Still, strict formulas are probably not the be-all of human beauty. When children draw faces in symbolic style, before they refine their schemas or catch on to adult concerns for mathematical correctness, they don’t draw symmetrical faces. Mouths are invariably off-center, heads are on the lumpy side. We can speculate about whether children are thinking of reproducing geometric symmetry, but lack the motor skills to do it; whether, they draw their feelings about a subject with intentional accuracy, which we call expressive (I have a lumpy feeling about this lumpy-headed man) or whether a child’s intent is completely confounded by the crayon, the inferior tool she is given. The paradox remains: humans gravitate toward the bilateral, but our brains are bicameral, with each side controlling different functions. So, while a perfect circle is among the most efficient and recognizable shapes in nature, drawing one by hand and eye does not come naturally to us.
My mother can look like a child-drawn figure, except for her self-conscious symmetry. She has gotten thin, and she wears large black sunglasses that cover her prescription glasses. She wears her black coat collar turned up to her cheek bones. Recently diagnosed with Parkinson’s disease, she moves stiffly, and her neurologist refers to her “poker face”, which displeases her. Always particular about her appearance and concerned about the impression she makes, she dyes her hair dark and drives around town in her pristine Buick Regal. One day she drove right past me, and made an impression: I thought, “A movie star? here?” Oh God, it was Mom—Is this how a movie star looks, dramatic in contrasts, with over-sized, geometric features? Straight as a board and under glass? I had come close to teetering into the divide of the Uncanny Valley.
Beauty, as an ideal, is devoid of asymmetries, those identifying features that make real humans endearing to one another. If the honeybee, with its poor eyesight, relies on a blossom’s symmetry to distinguish, and thereby pollinate the flower, perhaps humans, with our excellent eyesight, rely on deviations in patterns to help us identify the familiar face within our crowded brains. When beauty draws a blank, it can be traumatic, like that morning I didn’t recognize my childhood friend who had, at the age of 60, been to the dentist and gotten his dead front tooth capped. When I figured it out, I felt like a little child reacting to a Halloween mask, and I wanted to yell: “Put it back!”
Striving for Intimacy—Art and Originality
The allure of symmetry, of seeking a lost twin, of finding one’s soul mate, of the intricacies of reassembling past lives—these are evidence of the human need for connection. Our drive to be understood and accepted is essential to our survival, and in balance, the survival of the group depends on our desire to understand and accept others. I recall my frustration as a “talkative” child striving to be understood, learning through serial blunders that I was responsible for hearing my words the way others did. Words unleashed on the playground are not forgiving; reading “between the lines” makes things worse. Getting into the mind of a listener requires maturity; for kids, a more workable tactic is often just to get under the skin.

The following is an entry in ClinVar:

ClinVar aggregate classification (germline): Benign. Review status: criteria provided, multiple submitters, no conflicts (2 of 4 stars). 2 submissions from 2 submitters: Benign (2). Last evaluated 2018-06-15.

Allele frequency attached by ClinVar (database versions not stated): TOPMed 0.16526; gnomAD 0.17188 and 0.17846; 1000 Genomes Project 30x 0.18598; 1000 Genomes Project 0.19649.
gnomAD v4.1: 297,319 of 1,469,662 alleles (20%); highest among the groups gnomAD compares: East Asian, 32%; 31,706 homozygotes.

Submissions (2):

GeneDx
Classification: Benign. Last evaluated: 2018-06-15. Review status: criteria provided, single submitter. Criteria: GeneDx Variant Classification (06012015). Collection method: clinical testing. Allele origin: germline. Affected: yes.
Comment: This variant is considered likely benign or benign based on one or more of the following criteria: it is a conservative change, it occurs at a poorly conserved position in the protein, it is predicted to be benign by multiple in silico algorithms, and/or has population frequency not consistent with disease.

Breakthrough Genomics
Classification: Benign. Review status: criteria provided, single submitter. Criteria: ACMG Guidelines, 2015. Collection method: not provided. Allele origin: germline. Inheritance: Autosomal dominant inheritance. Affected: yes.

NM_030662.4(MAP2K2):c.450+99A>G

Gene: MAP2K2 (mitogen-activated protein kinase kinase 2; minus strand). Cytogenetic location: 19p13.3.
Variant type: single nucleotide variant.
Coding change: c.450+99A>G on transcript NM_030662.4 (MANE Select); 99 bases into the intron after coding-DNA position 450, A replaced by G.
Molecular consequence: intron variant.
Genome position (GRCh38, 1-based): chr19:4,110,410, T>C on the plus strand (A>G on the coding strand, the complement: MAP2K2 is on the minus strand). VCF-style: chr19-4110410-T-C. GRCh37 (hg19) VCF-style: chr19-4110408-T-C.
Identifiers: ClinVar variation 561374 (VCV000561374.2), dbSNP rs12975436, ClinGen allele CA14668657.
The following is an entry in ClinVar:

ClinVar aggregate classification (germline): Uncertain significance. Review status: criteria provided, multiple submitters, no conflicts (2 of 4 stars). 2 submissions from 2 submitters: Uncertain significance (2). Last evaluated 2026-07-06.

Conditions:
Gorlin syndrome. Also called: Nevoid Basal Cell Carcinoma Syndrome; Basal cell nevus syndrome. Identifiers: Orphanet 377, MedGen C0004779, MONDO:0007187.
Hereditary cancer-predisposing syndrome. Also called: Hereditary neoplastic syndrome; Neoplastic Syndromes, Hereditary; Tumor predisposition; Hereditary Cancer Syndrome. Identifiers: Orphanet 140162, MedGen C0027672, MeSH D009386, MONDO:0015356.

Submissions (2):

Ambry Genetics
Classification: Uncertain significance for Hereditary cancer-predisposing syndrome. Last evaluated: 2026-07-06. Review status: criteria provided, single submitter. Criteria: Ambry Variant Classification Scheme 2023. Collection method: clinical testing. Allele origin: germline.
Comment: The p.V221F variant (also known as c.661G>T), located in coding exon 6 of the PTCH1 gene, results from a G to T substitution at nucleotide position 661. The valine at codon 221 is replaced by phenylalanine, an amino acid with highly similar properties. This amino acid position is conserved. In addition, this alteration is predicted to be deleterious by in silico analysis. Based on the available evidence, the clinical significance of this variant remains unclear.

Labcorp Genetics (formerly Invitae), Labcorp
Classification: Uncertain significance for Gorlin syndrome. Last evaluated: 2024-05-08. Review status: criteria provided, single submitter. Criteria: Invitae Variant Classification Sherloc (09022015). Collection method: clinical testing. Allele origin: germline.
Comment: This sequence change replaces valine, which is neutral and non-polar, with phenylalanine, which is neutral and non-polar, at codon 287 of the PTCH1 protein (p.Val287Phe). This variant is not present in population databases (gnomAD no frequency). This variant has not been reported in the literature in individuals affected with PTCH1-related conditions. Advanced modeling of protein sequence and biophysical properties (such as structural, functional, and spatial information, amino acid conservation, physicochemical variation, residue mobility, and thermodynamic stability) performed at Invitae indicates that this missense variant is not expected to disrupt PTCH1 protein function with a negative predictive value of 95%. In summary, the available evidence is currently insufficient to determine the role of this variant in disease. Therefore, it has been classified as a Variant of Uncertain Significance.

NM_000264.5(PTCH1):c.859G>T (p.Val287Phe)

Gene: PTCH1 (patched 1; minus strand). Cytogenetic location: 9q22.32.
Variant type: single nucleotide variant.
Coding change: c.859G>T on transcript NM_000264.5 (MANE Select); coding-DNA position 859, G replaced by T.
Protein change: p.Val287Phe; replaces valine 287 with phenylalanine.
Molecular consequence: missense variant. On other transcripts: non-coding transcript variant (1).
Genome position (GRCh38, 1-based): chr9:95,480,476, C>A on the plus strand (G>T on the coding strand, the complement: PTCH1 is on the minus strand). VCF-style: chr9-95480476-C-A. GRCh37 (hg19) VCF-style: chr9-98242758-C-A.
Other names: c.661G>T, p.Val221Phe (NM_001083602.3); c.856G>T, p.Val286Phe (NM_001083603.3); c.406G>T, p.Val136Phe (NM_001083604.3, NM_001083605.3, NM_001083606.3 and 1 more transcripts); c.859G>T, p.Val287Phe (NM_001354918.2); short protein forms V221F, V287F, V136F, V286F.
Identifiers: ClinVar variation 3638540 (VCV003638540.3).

Non-verbal endeavors of self-discovery thrive among teenagers who choose a style, from Goth to Goody-two-shoes, and model it to the nines. The energy expended on constructing and tweeking one’s image in the adopted type is more or less Sisyphean. No matter how flawlessly you craft your look, your parents still see you differently and insist on reading your signals differently from your intent. It is almost impossible to be understood, to create an image that mirrors self accurately. Even friends who accept the image, and still see the lovable you inside your new monster, might later imprison you there when you want to grow out. Your project is as doomed as it is necessary to growing up. And here, many people give up on self-discovery. “Take me or leave me”, “I yam what I yam”, and later in life, “been there, done that” can be justifications for self-defeat.
For artists, it is different. The adolescent struggle with self-knowledge is a life-long project: to numb the process of self-discovery is to cut off the flow that nourishes creativity. It is a delicate matter and many artists are rightly protective of it. But its ways are imperative. The effort of digging one’s self out from the intra-cranial maze for a gander in fresh air is seminal to the process of articulating in an original, authentic voice. Art takes form from the self, and when it succeeds, its reach is beyond the scope of individual consciousness. In varying ways, artists create in awareness of the responsibility this implies.
post-modernism and the queazy era—
If there is a division between craft and art, it could partly be explained by the societal role of multiples. According to Baudrillard’s concept of simulacra (things which are similar to each other or to an original), the ideal of technical mastery (craft) would apply to the skilled repetition of making, which falls into his 2nd historic order of simulacra, the modern-industrial.
From art, we expect originality; the hand of the artist and skills of making express original thinking. Contemporary artists who are dedicated to ancient hand technologies as means for expressing original, personal perspectives belong to Baudrillard’s pre-modern, or 1st order, yet we live in the 3rd—the post-industrial order where originals, at least digital ones, do not “exist”, at least not in our familiar sensory world. And it can feel uncomfortable. This does not necessarily mean we are anachronisms, but it could explain why we feel tasked with impacting the times we live in under a perception of urgency.
symmetries—why weave? ⇒ https://selfiesonslow.wordpress.com/portfolio/
Thank you to Christine Laffer for her contributions in developing this project.
—m. sunday 2015